Kingdom of Fools is a biography of the Early Church.
You can read about it below. I’ve also created some extra material to accompany the book:
- A downloadable discussion guide, with four sessions.
- Four videos to accompany the study guide. You can visit my vimeo channel to view them or find out more here.
- Some extra bits, including blog posts, pictures, background articles, excerpts from the book, interesting links, some high-res colour versions of the maps in the book. And, um, one correction.
- Finally, of course, you can buy the book here.
Here’s some blurb.
To the rest of the world they were fools. Rebels. Ignorant peasants. People who shunned wealth and power and welcomed the poor and uneducated. These first followers were persecuted and their leaders killed, yet this ragged collection of lowly tradesmen, women, and slaves created a movement that changed the world. How did this happen? How did the kingdom of fools conquer the mighty empire that was Rome?
In this fascinating new biography of the early church, Nick Page sets the biblical accounts alongside the latest historical and archaeological research, exploring how the early Christians lived and worshipped – and just why the Romans found this new branch of the Jewish faith so difficult to comprehend. KINGDOM OF FOOLS is a fresh, challenging, accessible portrait of a movement so radical, so dangerous, so thrillingly different that it outlasted the empire that tried to destroy it and went on to become the driving force of our cultural development – and claims more followers today than ever before in history.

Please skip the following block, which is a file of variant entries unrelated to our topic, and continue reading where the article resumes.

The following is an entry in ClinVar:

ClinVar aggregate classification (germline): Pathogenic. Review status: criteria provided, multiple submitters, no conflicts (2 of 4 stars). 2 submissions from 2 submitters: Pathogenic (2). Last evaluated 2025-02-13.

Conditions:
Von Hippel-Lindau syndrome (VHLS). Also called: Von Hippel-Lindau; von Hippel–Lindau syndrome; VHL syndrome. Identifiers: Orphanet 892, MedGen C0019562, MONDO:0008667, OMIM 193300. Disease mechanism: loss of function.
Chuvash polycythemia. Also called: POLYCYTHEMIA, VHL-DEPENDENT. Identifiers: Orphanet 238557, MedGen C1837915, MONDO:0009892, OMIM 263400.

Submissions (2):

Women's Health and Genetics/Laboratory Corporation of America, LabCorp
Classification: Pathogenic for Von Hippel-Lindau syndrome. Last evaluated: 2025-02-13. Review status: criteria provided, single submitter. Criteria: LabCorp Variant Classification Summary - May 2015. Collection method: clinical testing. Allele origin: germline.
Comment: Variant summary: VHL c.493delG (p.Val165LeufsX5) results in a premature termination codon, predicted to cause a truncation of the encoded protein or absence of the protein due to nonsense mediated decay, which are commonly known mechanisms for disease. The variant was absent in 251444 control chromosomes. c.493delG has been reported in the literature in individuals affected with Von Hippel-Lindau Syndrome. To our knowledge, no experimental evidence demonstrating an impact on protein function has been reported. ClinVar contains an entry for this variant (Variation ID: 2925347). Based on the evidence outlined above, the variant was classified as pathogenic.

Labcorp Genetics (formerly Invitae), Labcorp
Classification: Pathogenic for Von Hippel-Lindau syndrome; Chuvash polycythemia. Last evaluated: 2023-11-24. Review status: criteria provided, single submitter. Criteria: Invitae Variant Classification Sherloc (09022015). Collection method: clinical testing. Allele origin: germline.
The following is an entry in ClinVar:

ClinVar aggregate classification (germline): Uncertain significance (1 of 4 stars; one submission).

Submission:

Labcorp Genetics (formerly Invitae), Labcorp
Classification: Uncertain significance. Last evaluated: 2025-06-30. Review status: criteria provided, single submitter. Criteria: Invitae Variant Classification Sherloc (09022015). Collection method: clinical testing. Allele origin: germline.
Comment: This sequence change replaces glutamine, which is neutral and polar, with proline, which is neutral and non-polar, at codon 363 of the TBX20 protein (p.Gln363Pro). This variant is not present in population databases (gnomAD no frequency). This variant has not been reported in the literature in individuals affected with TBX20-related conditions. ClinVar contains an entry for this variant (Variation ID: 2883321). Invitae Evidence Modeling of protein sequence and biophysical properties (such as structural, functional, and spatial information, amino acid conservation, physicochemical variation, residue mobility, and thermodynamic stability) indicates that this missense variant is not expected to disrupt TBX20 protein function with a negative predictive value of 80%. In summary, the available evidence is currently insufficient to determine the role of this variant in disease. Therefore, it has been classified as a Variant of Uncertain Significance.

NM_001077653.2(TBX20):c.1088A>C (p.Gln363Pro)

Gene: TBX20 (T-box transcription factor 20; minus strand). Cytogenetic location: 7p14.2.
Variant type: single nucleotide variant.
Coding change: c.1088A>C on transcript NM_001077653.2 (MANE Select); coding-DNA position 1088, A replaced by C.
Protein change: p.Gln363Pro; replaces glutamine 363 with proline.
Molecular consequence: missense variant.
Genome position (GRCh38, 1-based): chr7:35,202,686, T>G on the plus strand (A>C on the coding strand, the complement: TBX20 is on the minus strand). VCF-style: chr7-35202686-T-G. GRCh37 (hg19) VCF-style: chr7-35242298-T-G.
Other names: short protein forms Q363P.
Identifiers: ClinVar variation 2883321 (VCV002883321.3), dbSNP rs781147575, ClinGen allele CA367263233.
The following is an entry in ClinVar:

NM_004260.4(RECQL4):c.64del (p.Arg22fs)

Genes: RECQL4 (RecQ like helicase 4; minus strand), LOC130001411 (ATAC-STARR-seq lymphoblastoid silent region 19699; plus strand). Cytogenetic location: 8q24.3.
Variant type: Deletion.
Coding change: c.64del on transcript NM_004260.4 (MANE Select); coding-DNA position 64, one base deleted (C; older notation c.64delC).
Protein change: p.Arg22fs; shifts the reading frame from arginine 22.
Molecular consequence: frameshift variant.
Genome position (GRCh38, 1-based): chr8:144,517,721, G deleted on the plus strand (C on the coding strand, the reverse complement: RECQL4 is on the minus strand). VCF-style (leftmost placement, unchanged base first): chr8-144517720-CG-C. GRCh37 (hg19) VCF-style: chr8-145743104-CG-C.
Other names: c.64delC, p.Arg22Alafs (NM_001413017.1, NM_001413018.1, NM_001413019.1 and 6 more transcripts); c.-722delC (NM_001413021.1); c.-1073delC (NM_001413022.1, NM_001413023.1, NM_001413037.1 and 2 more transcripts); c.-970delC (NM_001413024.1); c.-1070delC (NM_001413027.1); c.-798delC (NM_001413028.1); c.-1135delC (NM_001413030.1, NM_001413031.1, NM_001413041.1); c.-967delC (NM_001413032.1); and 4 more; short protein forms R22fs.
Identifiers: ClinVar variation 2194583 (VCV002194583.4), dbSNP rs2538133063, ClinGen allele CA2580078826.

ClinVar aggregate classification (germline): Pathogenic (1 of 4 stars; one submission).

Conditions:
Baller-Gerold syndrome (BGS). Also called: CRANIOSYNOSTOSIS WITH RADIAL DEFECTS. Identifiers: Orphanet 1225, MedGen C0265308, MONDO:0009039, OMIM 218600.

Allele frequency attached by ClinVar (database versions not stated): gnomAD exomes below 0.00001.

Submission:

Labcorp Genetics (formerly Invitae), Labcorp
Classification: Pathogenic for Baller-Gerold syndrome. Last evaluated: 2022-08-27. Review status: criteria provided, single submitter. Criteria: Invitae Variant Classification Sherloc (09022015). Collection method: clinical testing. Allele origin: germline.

And here’s some alternative blurb that I got John Chrysostom, the fourth century Bishop of Constantinople to write for the book:
I wish that it were possible to meet with one who could deliver to us the history of the Apostles, not only all they wrote and spoke of, but of the rest of their conversation, even what they ate, and when they ate, when they walked, and where they sat, what they did every day, in what parts they were, into what house they entered, and where they lodged – to relate everything with minute exactness, so replete with advantage is all that was done by them.
Thanks John. Appreciate it. Maybe catch up for a beer sometime.
All right, that actually comes from a commentary he wrote on Philemon in around 400 AD but it more or less sums up what I was trying to do in the book – to paint a picture of the early church: who they were, why they joined, what their life was like – and why it helps us today to learn about them.
It’s the fruit of a lot of reading and research over the past five or six years.
Hope you enjoy it.